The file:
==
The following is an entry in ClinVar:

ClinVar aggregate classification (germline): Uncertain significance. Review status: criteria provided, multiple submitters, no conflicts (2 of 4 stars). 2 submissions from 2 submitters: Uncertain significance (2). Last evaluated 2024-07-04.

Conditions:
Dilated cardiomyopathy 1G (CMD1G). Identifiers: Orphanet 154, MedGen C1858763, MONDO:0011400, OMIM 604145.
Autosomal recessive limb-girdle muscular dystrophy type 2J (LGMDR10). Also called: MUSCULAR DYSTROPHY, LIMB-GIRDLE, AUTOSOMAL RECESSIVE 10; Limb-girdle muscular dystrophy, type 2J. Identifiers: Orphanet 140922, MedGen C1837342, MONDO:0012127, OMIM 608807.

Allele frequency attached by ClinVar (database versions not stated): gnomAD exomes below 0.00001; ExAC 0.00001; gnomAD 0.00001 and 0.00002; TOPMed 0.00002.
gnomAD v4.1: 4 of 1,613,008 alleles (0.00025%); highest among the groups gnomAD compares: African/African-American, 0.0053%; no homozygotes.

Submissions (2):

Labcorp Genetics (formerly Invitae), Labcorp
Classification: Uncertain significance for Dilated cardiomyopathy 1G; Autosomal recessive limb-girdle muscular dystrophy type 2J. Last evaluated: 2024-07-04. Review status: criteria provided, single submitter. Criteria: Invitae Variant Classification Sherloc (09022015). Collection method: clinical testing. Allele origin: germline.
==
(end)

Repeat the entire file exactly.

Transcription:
The following is an entry in ClinVar:

ClinVar aggregate classification (germline): Uncertain significance. Review status: criteria provided, multiple submitters, no conflicts (2 of 4 stars). 2 submissions from 2 submitters: Uncertain significance (2). Last evaluated 2024-07-04.

Conditions:
Dilated cardiomyopathy 1G (CMD1G). Identifiers: Orphanet 154, MedGen C1858763, MONDO:0011400, OMIM 604145.
Autosomal recessive limb-girdle muscular dystrophy type 2J (LGMDR10). Also called: MUSCULAR DYSTROPHY, LIMB-GIRDLE, AUTOSOMAL RECESSIVE 10; Limb-girdle muscular dystrophy, type 2J. Identifiers: Orphanet 140922, MedGen C1837342, MONDO:0012127, OMIM 608807.

Allele frequency attached by ClinVar (database versions not stated): gnomAD exomes below 0.00001; ExAC 0.00001; gnomAD 0.00001 and 0.00002; TOPMed 0.00002.
gnomAD v4.1: 4 of 1,613,008 alleles (0.00025%); highest among the groups gnomAD compares: African/African-American, 0.0053%; no homozygotes.

Submissions (2):

Labcorp Genetics (formerly Invitae), Labcorp
Classification: Uncertain significance for Dilated cardiomyopathy 1G; Autosomal recessive limb-girdle muscular dystrophy type 2J. Last evaluated: 2024-07-04. Review status: criteria provided, single submitter. Criteria: Invitae Variant Classification Sherloc (09022015). Collection method: clinical testing. Allele origin: germline.